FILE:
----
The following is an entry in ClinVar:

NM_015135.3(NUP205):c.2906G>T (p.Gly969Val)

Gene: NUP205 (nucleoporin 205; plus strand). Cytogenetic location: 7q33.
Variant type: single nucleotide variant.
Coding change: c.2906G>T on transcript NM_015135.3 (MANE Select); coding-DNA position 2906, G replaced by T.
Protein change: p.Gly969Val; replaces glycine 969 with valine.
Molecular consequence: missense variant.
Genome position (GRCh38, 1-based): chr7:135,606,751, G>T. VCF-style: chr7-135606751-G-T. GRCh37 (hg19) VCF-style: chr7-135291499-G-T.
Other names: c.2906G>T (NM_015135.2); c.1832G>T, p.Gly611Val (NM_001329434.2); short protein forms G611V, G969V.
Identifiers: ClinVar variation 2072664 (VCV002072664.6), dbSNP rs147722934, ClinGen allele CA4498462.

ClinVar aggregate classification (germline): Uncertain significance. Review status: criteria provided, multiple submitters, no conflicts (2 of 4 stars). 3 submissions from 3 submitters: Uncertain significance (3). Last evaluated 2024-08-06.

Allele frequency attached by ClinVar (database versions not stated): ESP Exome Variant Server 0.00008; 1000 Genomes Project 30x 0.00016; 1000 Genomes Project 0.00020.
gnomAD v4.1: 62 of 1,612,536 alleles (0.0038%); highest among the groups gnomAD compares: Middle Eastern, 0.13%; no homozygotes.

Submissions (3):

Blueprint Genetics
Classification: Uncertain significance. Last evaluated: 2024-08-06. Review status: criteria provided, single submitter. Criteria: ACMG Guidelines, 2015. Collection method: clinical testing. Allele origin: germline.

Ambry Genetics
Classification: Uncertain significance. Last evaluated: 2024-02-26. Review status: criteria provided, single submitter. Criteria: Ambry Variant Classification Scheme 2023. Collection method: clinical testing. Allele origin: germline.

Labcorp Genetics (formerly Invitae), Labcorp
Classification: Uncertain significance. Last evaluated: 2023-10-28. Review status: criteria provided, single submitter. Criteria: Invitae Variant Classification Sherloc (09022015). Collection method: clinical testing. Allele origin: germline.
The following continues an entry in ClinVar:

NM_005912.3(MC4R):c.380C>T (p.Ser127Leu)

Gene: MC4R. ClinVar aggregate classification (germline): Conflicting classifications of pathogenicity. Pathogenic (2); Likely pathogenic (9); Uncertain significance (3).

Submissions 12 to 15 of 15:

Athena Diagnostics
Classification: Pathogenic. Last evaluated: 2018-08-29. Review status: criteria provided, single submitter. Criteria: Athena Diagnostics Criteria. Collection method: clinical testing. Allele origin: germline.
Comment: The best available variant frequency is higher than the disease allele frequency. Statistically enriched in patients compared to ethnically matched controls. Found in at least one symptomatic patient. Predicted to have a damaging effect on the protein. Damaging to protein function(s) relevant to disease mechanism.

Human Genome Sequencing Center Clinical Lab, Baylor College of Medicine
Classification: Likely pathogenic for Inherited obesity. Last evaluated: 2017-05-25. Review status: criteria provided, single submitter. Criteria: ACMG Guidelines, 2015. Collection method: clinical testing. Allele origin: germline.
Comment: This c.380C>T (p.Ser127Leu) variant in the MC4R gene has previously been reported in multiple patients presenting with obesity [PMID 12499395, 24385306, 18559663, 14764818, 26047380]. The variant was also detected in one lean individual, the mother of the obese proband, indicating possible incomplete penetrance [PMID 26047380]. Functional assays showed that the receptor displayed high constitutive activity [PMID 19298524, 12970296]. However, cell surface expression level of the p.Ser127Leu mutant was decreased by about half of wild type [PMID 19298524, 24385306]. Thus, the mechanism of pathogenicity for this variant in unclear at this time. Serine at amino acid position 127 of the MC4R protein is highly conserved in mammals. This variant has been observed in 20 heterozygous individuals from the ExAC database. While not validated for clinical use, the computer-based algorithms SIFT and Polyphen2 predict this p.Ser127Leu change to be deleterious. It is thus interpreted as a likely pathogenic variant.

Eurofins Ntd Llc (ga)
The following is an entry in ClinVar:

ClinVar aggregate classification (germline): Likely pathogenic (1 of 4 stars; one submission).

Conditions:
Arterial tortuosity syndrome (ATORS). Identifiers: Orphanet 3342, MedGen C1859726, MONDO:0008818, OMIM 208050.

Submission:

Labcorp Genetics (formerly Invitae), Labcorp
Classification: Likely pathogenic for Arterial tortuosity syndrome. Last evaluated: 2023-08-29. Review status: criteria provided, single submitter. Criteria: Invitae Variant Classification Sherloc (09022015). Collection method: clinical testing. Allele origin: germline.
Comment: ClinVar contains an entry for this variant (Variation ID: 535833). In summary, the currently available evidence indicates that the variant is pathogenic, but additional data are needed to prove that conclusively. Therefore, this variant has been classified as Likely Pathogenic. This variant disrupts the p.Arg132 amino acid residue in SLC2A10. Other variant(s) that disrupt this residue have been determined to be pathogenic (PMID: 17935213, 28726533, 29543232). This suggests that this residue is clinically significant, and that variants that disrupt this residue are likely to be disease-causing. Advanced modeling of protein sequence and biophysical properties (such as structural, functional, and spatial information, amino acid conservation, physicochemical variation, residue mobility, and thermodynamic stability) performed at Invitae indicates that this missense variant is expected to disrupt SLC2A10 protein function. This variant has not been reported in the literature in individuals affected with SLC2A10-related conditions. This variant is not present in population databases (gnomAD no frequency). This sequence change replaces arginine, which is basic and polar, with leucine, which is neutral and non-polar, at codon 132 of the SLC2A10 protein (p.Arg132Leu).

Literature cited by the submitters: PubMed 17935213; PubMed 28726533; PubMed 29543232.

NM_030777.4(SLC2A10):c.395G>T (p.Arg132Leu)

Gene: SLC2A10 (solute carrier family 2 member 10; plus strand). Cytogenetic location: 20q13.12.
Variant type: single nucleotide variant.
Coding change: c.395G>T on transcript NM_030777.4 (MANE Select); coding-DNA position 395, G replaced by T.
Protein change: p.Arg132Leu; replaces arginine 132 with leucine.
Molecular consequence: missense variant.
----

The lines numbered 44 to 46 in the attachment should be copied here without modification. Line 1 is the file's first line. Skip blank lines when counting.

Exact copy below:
Coding change: c.395G>T on transcript NM_030777.4 (MANE Select); coding-DNA position 395, G replaced by T.
Protein change: p.Arg132Leu; replaces arginine 132 with leucine.
Molecular consequence: missense variant.